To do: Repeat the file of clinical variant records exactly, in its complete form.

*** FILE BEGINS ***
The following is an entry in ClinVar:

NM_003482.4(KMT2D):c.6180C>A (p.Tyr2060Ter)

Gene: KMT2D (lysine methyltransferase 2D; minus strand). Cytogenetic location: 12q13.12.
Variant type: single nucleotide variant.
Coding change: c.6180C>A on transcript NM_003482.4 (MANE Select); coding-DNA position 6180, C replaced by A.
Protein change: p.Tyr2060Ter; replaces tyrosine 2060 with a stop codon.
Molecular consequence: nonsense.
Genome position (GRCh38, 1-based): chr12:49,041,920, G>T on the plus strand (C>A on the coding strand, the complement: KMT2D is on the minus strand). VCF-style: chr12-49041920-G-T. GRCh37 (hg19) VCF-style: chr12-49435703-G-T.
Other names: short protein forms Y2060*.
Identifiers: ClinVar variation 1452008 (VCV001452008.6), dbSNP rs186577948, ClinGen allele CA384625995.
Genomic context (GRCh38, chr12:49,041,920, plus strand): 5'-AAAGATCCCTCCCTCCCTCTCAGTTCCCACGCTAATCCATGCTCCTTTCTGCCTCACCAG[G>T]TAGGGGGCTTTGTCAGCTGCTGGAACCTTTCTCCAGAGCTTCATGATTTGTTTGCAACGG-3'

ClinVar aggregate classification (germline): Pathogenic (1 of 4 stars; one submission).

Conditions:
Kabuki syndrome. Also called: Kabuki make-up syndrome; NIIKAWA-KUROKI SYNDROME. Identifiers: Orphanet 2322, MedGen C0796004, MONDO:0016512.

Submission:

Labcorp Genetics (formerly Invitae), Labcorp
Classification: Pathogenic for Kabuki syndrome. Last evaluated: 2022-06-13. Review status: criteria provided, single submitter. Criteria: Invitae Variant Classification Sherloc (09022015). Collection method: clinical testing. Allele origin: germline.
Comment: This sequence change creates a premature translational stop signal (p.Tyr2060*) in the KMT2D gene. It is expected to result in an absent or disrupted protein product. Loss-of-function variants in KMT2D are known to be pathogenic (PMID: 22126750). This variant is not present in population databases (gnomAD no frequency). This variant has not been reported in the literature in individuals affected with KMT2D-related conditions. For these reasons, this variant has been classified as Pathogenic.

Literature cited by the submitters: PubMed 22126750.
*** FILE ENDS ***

The following is an entry in ClinVar:

NM_003482.4(KMT2D):c.6180C>A (p.Tyr2060Ter)

Gene: KMT2D (lysine methyltransferase 2D; minus strand). Cytogenetic location: 12q13.12.
Variant type: single nucleotide variant.
Coding change: c.6180C>A on transcript NM_003482.4 (MANE Select); coding-DNA position 6180, C replaced by A.
Protein change: p.Tyr2060Ter; replaces tyrosine 2060 with a stop codon.
Molecular consequence: nonsense.
Genome position (GRCh38, 1-based): chr12:49,041,920, G>T on the plus strand (C>A on the coding strand, the complement: KMT2D is on the minus strand). VCF-style: chr12-49041920-G-T. GRCh37 (hg19) VCF-style: chr12-49435703-G-T.
Other names: short protein forms Y2060*.
Identifiers: ClinVar variation 1452008 (VCV001452008.6), dbSNP rs186577948, ClinGen allele CA384625995.
Genomic context (GRCh38, chr12:49,041,920, plus strand): 5'-AAAGATCCCTCCCTCCCTCTCAGTTCCCACGCTAATCCATGCTCCTTTCTGCCTCACCAG[G>T]TAGGGGGCTTTGTCAGCTGCTGGAACCTTTCTCCAGAGCTTCATGATTTGTTTGCAACGG-3'

ClinVar aggregate classification (germline): Pathogenic (1 of 4 stars; one submission).

Conditions:
Kabuki syndrome. Also called: Kabuki make-up syndrome; NIIKAWA-KUROKI SYNDROME. Identifiers: Orphanet 2322, MedGen C0796004, MONDO:0016512.

Submission:

Labcorp Genetics (formerly Invitae), Labcorp
Classification: Pathogenic for Kabuki syndrome. Last evaluated: 2022-06-13. Review status: criteria provided, single submitter. Criteria: Invitae Variant Classification Sherloc (09022015). Collection method: clinical testing. Allele origin: germline.
Comment: This sequence change creates a premature translational stop signal (p.Tyr2060*) in the KMT2D gene. It is expected to result in an absent or disrupted protein product. Loss-of-function variants in KMT2D are known to be pathogenic (PMID: 22126750). This variant is not present in population databases (gnomAD no frequency). This variant has not been reported in the literature in individuals affected with KMT2D-related conditions. For these reasons, this variant has been classified as Pathogenic.

Literature cited by the submitters: PubMed 22126750.